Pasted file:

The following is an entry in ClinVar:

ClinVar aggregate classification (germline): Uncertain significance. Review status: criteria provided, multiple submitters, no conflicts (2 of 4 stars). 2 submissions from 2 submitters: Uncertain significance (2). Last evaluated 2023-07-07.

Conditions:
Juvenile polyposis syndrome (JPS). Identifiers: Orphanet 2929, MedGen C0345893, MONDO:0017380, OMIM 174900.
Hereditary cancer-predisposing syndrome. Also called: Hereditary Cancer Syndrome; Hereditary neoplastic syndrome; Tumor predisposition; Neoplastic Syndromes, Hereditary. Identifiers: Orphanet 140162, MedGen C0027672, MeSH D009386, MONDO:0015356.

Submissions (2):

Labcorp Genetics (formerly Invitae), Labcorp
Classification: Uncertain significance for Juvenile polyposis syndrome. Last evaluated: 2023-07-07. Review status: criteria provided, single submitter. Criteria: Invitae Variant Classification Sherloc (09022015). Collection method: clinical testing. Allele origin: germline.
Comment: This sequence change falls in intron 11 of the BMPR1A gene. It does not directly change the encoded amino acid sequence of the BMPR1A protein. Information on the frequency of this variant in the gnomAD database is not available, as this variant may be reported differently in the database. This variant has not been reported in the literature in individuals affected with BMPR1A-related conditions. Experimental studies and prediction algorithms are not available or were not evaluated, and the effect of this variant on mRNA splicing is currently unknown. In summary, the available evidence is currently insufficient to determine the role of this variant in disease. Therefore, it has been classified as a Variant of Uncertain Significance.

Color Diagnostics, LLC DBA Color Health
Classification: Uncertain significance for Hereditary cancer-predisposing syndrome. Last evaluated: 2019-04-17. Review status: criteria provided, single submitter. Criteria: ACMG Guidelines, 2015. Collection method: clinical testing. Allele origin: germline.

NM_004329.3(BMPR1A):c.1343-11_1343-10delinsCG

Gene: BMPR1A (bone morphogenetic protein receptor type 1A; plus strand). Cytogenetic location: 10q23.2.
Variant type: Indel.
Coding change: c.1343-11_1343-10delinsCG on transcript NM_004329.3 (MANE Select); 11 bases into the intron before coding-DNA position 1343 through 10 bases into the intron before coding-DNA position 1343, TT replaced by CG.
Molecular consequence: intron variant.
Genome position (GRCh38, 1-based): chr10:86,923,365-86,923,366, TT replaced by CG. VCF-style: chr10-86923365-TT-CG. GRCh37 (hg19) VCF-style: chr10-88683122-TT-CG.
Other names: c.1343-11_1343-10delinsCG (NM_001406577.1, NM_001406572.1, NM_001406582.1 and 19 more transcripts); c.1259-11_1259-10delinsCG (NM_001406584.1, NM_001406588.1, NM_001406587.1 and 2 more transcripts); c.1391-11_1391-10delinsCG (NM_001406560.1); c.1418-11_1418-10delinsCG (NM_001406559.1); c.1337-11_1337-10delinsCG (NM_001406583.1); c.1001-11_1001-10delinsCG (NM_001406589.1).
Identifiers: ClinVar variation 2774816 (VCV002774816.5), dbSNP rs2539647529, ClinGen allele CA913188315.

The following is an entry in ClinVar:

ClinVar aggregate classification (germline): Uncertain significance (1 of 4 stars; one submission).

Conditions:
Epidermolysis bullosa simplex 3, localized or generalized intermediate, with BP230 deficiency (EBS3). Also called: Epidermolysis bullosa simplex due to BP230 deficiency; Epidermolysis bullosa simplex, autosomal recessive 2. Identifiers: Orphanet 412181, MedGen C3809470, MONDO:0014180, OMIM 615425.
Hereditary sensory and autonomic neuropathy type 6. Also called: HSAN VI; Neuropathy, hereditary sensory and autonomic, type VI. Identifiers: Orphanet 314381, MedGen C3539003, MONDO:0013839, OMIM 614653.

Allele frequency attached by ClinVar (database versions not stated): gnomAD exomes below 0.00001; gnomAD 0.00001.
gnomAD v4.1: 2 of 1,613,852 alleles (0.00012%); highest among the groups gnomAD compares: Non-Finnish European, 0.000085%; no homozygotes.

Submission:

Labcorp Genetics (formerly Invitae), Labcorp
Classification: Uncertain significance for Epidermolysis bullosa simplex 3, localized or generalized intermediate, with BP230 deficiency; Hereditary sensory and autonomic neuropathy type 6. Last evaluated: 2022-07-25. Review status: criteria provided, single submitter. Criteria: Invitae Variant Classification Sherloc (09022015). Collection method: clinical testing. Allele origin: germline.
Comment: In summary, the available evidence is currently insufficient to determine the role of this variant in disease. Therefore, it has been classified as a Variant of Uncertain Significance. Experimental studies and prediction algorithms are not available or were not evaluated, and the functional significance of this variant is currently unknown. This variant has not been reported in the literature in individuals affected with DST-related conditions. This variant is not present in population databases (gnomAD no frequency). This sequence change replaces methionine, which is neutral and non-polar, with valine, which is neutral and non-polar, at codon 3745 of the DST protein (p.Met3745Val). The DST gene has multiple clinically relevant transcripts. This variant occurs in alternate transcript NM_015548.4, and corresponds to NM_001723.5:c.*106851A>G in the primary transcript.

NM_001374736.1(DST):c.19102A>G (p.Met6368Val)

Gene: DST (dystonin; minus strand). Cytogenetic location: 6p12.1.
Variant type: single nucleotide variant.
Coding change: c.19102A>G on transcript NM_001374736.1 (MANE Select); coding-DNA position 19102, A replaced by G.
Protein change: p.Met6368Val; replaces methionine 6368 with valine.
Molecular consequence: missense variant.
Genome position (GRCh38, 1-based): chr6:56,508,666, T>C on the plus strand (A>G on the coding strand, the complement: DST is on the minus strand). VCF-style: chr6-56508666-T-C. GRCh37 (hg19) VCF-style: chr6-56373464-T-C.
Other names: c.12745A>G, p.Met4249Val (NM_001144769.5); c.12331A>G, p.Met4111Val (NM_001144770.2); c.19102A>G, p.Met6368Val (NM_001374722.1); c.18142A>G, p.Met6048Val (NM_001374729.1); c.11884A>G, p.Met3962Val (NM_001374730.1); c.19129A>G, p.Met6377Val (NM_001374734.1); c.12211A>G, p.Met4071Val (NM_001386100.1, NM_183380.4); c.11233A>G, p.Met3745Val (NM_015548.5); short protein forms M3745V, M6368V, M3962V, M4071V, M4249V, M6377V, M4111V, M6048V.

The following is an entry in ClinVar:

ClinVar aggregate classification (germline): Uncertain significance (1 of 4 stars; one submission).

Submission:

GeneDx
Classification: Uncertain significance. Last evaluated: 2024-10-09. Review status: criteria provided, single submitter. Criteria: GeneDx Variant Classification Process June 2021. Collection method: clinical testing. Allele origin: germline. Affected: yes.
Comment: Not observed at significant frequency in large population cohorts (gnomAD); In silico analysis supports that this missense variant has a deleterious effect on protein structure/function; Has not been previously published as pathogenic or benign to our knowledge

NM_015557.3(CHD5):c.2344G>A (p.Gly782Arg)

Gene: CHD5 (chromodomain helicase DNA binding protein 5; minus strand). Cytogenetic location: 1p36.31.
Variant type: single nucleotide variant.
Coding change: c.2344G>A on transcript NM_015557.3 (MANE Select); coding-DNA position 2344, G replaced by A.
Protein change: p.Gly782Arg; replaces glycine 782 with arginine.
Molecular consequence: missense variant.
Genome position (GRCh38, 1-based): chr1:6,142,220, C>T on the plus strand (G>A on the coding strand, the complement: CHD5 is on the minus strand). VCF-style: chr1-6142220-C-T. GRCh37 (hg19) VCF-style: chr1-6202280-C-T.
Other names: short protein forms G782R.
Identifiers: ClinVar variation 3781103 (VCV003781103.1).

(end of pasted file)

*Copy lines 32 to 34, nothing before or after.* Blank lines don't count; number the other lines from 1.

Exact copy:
Gene: DST (dystonin; minus strand). Cytogenetic location: 6p12.1.
Variant type: single nucleotide variant.
Coding change: c.19102A>G on transcript NM_001374736.1 (MANE Select); coding-DNA position 19102, A replaced by G.